Ben Jonson: To Penshurst (1612)
Thomas Carew: To Saxham (1640)
Robert Herrick: A Panegyrick to Sir Lewis Pemberton (1613–1634)
Downton Abbey and its nonfictional counterpart Highclere Castle have inspired a new rush of interest in the elegance and beauty of the English manor house. These aristocratic country homes have been subjects of fascination from the first, and there is even an entire genre of poetry dedicated to describing them and the way of life that centers on them. It will come as no surprise to fans of Downton Abbey or Manor House or any of Jane Austen’s novels that, alongside all the pastoral beauty, there are some interesting economic issues at play in these poems. When we read them we are taken right into a debate about charity, responsibility, and disparities in wealth.
When G. R. Hibbard defined the country house poem genre in his 1956 article, “The Country House Poem of the Seventeenth Century,” he argued that the idea of sponte sua was central to these poems. Sponte sua, as he put it, means that “The things of nature … find their proper end and pleasure in being put to use.” In the country house poems, this trope is evidenced by the (often literal) voluntary self-sacrifice of fish, birds, and beasts in order to serve as food for the residents of the country house. While the sponte sua trope is sometimes subtly portrayed with images of endlessly fruitful trees, ever-full roasting spits, or horns of plenty, it is never absent. And it is, I think, at its most economically interesting when it is at its most explicit, as it is in Ben Jonson’s “To Penshurst” and Thomas Carew’s “To Saxham.”
The painted partridge lies in ev'ry field,
And for thy mess is willing to be kill'd.
And if the high-swoln Medway fail thy dish,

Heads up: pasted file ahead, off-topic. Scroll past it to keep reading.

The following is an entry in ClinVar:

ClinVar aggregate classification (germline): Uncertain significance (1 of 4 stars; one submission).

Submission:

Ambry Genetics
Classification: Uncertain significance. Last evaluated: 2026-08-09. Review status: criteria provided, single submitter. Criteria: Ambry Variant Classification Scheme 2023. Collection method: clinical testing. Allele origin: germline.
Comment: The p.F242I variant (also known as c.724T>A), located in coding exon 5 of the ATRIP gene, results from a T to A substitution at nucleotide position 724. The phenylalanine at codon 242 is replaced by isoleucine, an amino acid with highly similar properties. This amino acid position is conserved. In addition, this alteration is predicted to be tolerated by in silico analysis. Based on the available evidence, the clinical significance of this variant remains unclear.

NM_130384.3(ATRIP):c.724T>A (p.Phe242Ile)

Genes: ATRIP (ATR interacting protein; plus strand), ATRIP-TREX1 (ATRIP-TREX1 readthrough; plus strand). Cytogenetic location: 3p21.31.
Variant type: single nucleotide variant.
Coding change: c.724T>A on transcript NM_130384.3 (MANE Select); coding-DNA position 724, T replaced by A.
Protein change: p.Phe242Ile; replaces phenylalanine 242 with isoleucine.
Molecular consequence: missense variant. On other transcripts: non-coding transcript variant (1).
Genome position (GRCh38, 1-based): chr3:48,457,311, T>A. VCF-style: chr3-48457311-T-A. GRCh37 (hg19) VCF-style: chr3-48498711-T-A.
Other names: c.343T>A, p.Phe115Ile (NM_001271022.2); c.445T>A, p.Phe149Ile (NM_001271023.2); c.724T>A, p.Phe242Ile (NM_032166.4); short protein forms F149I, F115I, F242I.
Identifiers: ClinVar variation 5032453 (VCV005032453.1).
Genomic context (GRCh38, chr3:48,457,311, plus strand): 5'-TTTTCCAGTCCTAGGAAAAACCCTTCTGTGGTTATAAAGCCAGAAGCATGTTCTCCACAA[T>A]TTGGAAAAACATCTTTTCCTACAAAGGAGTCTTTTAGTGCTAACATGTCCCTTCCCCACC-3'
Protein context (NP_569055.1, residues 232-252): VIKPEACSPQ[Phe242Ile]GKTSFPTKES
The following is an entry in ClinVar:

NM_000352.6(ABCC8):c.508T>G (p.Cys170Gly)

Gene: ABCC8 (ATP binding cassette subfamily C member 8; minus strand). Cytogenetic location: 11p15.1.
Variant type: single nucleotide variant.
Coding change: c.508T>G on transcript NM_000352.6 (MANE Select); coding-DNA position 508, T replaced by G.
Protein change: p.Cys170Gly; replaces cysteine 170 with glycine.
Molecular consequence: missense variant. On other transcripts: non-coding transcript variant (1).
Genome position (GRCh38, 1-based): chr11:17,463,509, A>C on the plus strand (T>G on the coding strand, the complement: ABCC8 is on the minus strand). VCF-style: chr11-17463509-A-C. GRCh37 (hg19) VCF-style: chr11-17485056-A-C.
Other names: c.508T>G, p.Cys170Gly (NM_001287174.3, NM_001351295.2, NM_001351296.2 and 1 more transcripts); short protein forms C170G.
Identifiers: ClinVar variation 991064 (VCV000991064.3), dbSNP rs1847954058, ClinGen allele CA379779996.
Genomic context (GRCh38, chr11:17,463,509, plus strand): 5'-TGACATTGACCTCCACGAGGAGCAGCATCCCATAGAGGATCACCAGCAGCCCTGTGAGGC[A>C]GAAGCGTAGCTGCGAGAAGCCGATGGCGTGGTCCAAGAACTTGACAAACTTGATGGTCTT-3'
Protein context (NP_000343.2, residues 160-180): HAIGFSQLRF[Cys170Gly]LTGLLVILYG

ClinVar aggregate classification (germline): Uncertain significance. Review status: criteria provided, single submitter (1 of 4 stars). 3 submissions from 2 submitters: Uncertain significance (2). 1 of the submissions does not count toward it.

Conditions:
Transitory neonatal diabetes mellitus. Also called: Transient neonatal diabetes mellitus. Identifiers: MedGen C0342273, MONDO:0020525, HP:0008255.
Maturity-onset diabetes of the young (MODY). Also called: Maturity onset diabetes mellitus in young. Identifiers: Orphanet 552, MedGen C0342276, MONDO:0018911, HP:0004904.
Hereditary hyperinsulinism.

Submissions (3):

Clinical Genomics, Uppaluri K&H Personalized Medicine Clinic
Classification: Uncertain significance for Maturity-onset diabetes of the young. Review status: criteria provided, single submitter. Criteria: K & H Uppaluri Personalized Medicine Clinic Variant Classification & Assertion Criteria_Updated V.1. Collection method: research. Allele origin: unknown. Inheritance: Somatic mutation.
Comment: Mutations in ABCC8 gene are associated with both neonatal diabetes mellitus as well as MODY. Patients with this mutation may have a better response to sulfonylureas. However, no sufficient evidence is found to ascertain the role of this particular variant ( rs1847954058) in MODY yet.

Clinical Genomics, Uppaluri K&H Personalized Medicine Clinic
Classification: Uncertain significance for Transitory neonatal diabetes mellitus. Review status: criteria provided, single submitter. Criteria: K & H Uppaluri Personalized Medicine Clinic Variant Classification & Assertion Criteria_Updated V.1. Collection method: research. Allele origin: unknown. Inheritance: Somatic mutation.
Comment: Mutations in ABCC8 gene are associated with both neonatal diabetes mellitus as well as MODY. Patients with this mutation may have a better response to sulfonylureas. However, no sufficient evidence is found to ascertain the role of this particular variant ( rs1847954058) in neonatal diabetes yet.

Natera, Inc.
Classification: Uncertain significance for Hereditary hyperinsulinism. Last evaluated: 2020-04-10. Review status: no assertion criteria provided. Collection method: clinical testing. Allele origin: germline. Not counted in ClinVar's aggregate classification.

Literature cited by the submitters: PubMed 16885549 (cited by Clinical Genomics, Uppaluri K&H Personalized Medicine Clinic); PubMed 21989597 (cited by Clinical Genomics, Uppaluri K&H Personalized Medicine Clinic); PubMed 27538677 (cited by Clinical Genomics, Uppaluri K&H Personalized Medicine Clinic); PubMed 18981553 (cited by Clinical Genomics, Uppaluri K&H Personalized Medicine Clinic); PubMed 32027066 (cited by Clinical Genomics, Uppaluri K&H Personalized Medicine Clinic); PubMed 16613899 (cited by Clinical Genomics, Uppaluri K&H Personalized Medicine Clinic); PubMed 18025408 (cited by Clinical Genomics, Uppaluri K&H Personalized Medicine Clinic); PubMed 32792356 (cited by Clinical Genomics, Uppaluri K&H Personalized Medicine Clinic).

Thou hast thy ponds, that pay thee tribute fish,
Fat aged carps that run into thy net,
And pikes, now weary their own kind to eat,
As loth the second draught or cast to stay,
Officiously at first themselves betray.
Bright eels that emulate them, and leap on land,
Before the fisher, or into his hand.
And Carew, emulating him, gives us:
The pheasant, partridge, and the lark
Flew to thy house, as to the Ark.
The willing ox of himself came
Home to the slaughter with the lamb,
And every beast did thither bring
Himself, to be an offering.
The scaly herd more pleasure took,
Bathed in thy dish than in the brook.
Many critics have seen the sponte sua trope as a way of preserving order. Nature is here to serve man. But I want to suggest another function for these passages. They give the country house poet yet another way to engage in the apparently endless early modern debate over Aristotle’s comments about money in the Politics.
The most hated sort [of money-making], and with the greatest reason, is usury, which makes a gain out of money itself, and not from the natural use of it. For money was intended to be used in exchange, but not to increase at interest. And this term usury [τ?κος], which means the birth of money from money, is applied to the breeding of money because the offspring resembles the parent. Wherefore of all modes of making money this is the most unnatural.
Regardless of whether Aristotle is “right” about money, early modern poets seized on the vivid imagery of breeding and birth offered in the passage and replicated it throughout the sixteenth and seventeenth centuries. Aristotle is speaking specifically of money and of the unnaturalness of increasing it, as it is not—like animals or plants—naturally given to increase itself. The natural things—birds, fish, plants, etc.—that are so productive and self-sacrificing in the country house poems should not be, speaking strictly logically, open to this Aristotelian charge of unnatural reproduction. But one of the most pressing concerns of the country house poem is finding ways to praise the wealthy in a time of great economic instability and inequality. In times such as those, possession of even the most “natural” forms of wealth can leave one open to severe critique, no matter how irrational.